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Cryptography: Nby Bcmnils uhx Gunb iz Wixym uhx Wcjbylm

Posted by on Monday, November 8, 2010 in News.

CFT assistant director Derek Bruff is teaching a new first-year writing seminar this fall.  The course is titled “Cryptography: The History and Mathematics of Codes and Code-Breaking.”  Topics include:

  • military cryptography, like the efforts of British cryptographers at Bletchley Park during World War II to figure out the German Enigma Machine codes;
  • cryptography in popular culture, including ciphers found in movies like The Da Vinci Code and in the works of Edgar Allen Poe and Sir Arthur Conan Doyle; and
  • the role of encryption in national security, such as the recent efforts by Saudi Arabia and India to gain access to encrypted communications sent via Blackberry devices on those countries.

This course is designed to provide an understanding and appreciation of the ways in which codes and code breaking have impacted history, technology, and culture.  Students are learning a few concepts and techniques from abstract mathematics used in cryptography and are developing some real proficiency in breaking classic ciphers.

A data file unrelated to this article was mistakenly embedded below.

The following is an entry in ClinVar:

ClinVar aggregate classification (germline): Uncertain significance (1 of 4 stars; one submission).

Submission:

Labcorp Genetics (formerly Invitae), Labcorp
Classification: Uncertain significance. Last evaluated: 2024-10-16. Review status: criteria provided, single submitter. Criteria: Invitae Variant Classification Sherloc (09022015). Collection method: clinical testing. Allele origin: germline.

Social media is an important component of the course.  See the course blog for the latest course news and student thoughts on the reading assignments, the course Delicious feed for the latest websites bookmarked by the students, and a timeline of the history of cryptography the students are building collaboratively during the semester.  Derek has also blogged about how he’s using classroom response systems (“clickers”) to teach about academic integrity and plagiarism and to facilitate peer review.

Image: “Kryptos” by Flickr user Ritchie Rozelle, Creative Commons licensed.

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